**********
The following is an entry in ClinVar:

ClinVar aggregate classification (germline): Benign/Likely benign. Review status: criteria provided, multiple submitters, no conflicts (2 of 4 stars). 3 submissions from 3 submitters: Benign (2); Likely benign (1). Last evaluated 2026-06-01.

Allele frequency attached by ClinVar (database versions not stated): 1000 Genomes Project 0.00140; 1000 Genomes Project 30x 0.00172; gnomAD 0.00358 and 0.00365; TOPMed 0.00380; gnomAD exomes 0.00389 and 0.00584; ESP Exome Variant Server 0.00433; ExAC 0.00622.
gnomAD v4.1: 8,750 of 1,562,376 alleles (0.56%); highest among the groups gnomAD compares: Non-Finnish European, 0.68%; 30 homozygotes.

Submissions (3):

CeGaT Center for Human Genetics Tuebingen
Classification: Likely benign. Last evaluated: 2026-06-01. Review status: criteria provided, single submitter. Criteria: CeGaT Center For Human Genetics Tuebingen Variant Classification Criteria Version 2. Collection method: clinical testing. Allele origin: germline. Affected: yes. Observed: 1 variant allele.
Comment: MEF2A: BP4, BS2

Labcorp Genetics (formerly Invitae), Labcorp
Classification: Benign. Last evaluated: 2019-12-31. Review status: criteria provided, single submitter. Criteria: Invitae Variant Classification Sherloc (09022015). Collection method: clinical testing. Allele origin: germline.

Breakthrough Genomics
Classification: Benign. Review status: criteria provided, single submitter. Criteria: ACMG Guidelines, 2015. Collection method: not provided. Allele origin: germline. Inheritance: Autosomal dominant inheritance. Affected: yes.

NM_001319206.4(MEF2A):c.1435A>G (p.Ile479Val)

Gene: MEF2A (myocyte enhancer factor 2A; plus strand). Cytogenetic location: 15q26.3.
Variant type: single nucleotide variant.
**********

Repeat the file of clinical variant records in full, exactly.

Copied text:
The following is an entry in ClinVar:

ClinVar aggregate classification (germline): Benign/Likely benign. Review status: criteria provided, multiple submitters, no conflicts (2 of 4 stars). 3 submissions from 3 submitters: Benign (2); Likely benign (1). Last evaluated 2026-06-01.

Allele frequency attached by ClinVar (database versions not stated): 1000 Genomes Project 0.00140; 1000 Genomes Project 30x 0.00172; gnomAD 0.00358 and 0.00365; TOPMed 0.00380; gnomAD exomes 0.00389 and 0.00584; ESP Exome Variant Server 0.00433; ExAC 0.00622.
gnomAD v4.1: 8,750 of 1,562,376 alleles (0.56%); highest among the groups gnomAD compares: Non-Finnish European, 0.68%; 30 homozygotes.

Submissions (3):

CeGaT Center for Human Genetics Tuebingen
Classification: Likely benign. Last evaluated: 2026-06-01. Review status: criteria provided, single submitter. Criteria: CeGaT Center For Human Genetics Tuebingen Variant Classification Criteria Version 2. Collection method: clinical testing. Allele origin: germline. Affected: yes. Observed: 1 variant allele.
Comment: MEF2A: BP4, BS2

Labcorp Genetics (formerly Invitae), Labcorp
Classification: Benign. Last evaluated: 2019-12-31. Review status: criteria provided, single submitter. Criteria: Invitae Variant Classification Sherloc (09022015). Collection method: clinical testing. Allele origin: germline.

Breakthrough Genomics
Classification: Benign. Review status: criteria provided, single submitter. Criteria: ACMG Guidelines, 2015. Collection method: not provided. Allele origin: germline. Inheritance: Autosomal dominant inheritance. Affected: yes.

NM_001319206.4(MEF2A):c.1435A>G (p.Ile479Val)

Gene: MEF2A (myocyte enhancer factor 2A; plus strand). Cytogenetic location: 15q26.3.
Variant type: single nucleotide variant.